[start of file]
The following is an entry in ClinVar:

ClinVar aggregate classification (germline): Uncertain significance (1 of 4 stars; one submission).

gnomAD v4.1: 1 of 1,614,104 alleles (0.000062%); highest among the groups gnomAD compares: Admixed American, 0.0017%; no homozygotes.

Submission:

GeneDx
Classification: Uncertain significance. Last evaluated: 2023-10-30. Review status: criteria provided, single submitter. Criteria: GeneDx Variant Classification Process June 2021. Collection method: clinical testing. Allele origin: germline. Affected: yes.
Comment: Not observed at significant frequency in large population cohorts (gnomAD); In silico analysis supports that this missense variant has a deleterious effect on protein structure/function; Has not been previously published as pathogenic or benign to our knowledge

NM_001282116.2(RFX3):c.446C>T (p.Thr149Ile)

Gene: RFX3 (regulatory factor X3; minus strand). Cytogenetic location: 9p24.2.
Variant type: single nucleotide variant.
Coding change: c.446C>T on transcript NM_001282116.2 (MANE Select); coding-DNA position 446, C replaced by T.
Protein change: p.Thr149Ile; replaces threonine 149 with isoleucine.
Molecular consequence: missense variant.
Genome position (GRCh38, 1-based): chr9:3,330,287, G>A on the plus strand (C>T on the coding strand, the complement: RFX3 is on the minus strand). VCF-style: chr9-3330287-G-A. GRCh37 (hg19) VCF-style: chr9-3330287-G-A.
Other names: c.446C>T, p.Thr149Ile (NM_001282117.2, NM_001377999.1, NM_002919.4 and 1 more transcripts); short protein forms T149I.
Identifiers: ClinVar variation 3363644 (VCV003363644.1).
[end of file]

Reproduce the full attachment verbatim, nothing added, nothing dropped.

The following is an entry in ClinVar:

ClinVar aggregate classification (germline): Uncertain significance (1 of 4 stars; one submission).

gnomAD v4.1: 1 of 1,614,104 alleles (0.000062%); highest among the groups gnomAD compares: Admixed American, 0.0017%; no homozygotes.

Submission:

GeneDx
Classification: Uncertain significance. Last evaluated: 2023-10-30. Review status: criteria provided, single submitter. Criteria: GeneDx Variant Classification Process June 2021. Collection method: clinical testing. Allele origin: germline. Affected: yes.
Comment: Not observed at significant frequency in large population cohorts (gnomAD); In silico analysis supports that this missense variant has a deleterious effect on protein structure/function; Has not been previously published as pathogenic or benign to our knowledge

NM_001282116.2(RFX3):c.446C>T (p.Thr149Ile)

Gene: RFX3 (regulatory factor X3; minus strand). Cytogenetic location: 9p24.2.
Variant type: single nucleotide variant.
Coding change: c.446C>T on transcript NM_001282116.2 (MANE Select); coding-DNA position 446, C replaced by T.
Protein change: p.Thr149Ile; replaces threonine 149 with isoleucine.
Molecular consequence: missense variant.
Genome position (GRCh38, 1-based): chr9:3,330,287, G>A on the plus strand (C>T on the coding strand, the complement: RFX3 is on the minus strand). VCF-style: chr9-3330287-G-A. GRCh37 (hg19) VCF-style: chr9-3330287-G-A.
Other names: c.446C>T, p.Thr149Ile (NM_001282117.2, NM_001377999.1, NM_002919.4 and 1 more transcripts); short protein forms T149I.
Identifiers: ClinVar variation 3363644 (VCV003363644.1).